What is the Domain Layer?
The Domain Layer is, “An object model of the domain that incorporates both behavior and data”. – Martin Fowler
In most coding languages you need to connect to the database, query for the data and then you create wrapper classes to represent each underlying table in your database(s) to allow you to define how that particular table (object) should behave. Salesforce, however, already does a lot of this for you, for instance there is no need to connect to a Database, declarative behavior for you tables (objects) are already represented and your tables (objects) already have wrapper classes pre-defined for them (Ex:
Contact cont = new Contact()).
However the logic represented in a trigger is an exception to this rule. Apex triggers represent a unique scenario on the Salesforce platform, they are necessary for complex logic, but inherently they do not abide by any object oriented principles. You can’t create public methods in them, you can’t unit test them, you can’t re-use logic placed directly in a trigger anywhere else in your system, etc. Which is a massive detriment we need to overcome. That’s where the domain layer comes in to play.
The Domain Layer will allow you on an object by object basis have an object oriented approach to centralize your logic. Basically, logic specific to a single object will be located in one place and only one place by using the domain layer. This ensures your logic specific to a single object isn’t split into a ton of different places across your org.
When to make a new Domain Layer Class
Basically, at the very least, anytime you need to make a trigger on an object you should implement a Domain Class. However this is a bit generalized, sometimes you don’t actually need a trigger on an object, but you have object specific behavior that should be implemented in a Domain class. For instance, if you have an object that doesn’t need a trigger, but it has a very specific way it should have its tasks created, you should probably create a Domain Layer class for that object and put that task creation behavior there.
A domain layer class is essentially a mixture of a trigger handler class and a class that represents object specific behaviors.
Where should you leverage the domain layer in your code?
You should only ever call to the domain layer code from service class methods or from other domain class methods. Controller, Batch Classes, etc should never call out to the domain directly.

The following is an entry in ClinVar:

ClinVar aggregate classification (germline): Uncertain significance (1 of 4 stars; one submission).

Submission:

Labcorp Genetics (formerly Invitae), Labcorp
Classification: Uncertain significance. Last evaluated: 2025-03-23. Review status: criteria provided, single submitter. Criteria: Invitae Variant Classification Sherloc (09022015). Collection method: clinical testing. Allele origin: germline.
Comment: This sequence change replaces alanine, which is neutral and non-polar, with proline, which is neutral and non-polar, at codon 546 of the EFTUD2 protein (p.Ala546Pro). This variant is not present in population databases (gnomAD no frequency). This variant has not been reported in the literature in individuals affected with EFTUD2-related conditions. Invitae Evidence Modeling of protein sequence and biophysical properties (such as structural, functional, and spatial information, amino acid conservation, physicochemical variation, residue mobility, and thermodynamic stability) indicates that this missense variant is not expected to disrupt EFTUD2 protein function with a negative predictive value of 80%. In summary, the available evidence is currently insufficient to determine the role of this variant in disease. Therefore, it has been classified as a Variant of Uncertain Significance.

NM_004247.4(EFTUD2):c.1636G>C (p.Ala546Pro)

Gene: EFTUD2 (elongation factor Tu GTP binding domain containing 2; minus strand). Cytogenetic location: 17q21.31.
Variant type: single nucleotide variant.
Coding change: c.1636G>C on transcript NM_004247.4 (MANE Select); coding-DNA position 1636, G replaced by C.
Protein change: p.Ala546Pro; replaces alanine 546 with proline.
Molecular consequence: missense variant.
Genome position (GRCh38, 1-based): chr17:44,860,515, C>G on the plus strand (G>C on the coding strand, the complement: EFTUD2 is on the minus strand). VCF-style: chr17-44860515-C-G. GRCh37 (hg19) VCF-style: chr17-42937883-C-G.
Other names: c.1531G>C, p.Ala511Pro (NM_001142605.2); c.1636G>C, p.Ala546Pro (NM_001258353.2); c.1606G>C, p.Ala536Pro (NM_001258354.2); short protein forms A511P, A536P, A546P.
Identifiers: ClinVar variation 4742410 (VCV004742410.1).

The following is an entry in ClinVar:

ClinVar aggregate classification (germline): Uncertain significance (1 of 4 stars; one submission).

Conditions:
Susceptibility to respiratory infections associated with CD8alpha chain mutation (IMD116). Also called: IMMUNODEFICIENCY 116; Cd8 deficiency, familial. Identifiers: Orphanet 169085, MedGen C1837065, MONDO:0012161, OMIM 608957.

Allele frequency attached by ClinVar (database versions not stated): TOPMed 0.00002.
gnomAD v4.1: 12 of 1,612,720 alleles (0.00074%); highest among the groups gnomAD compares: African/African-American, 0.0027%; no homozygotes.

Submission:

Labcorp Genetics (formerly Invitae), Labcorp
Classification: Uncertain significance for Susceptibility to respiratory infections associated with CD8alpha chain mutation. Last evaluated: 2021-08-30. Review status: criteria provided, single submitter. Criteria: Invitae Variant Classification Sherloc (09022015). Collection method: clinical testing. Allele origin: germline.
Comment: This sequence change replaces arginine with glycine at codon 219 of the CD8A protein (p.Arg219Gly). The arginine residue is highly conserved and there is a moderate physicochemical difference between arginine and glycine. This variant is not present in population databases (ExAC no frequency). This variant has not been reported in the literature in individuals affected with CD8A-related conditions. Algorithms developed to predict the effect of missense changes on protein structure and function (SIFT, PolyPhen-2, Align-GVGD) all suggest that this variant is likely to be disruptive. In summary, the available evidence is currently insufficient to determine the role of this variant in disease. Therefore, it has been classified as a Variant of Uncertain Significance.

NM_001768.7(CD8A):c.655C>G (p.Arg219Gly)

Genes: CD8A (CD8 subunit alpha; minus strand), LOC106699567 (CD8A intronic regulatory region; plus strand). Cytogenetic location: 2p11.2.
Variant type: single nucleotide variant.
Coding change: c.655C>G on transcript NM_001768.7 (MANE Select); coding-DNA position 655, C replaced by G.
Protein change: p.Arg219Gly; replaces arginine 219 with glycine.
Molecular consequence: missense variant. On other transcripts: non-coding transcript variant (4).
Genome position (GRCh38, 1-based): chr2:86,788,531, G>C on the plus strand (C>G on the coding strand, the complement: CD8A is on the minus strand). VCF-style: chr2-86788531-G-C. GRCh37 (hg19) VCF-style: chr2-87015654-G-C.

Domain Class Naming Conventions
Class Names – Domain classes should be named as the plural of whatever object you are creating a domain layer for. For instance if you were creating a domain layer class for the Case object, the class would be declared as follows:
public inherited sharing class Cases. This indicates that the class should be bulkified and handles multiple records, not a single object record.
Class Constructor – The constructor of these classes should always accept a list of records. This list of records will be leveraged by all of the methods within the domain class. This will be further explained below.
Method Names – Method names for database transaction should use the onTransactionName naming convention (Example:
onAfterInsert). If the method is not related to a database transaction it should descriptive to indicate what domain logic is being executed within it (Example:
Parameter Names and Types – You do not typically need to pass anything into your domain layer methods. They should primarily operate on the list of records passed in the constructor in the majority of situations. However some behavior based (non-trigger invoked) methods may need other domain objects and/or units of work passed to them. This will be further explained in the sections below.
Domain Layer Best Practices
In the event you are actually performing DML operations in your Domain class, you should either create a Unit of Work or have one passed into the method doing the DML to appropriately manage your transaction. In the event you are not wanting to leverage the unit of work pattern you should make sure to at the very least set your
System.Savepoint savePoint = Database.setSavePoint(); prior to doing your DML statement and use a try catch block to rollback if the DML fails.
Implementing the Domain Layer
To find out how to implement the Domain Layer using Apex Common, continue reading here: Implementing the Domain Layer with the Apex Common Library. If you’re not interested in utilizing the Apex Common library for this layer you can implement really any trigger framework and the core of the domain layer will be covered.
Libraries That Could Be Used for the Domain Layer
Domain Layer Examples
Apex Common Examples (Suggested)
SFDC Trigger Framework Example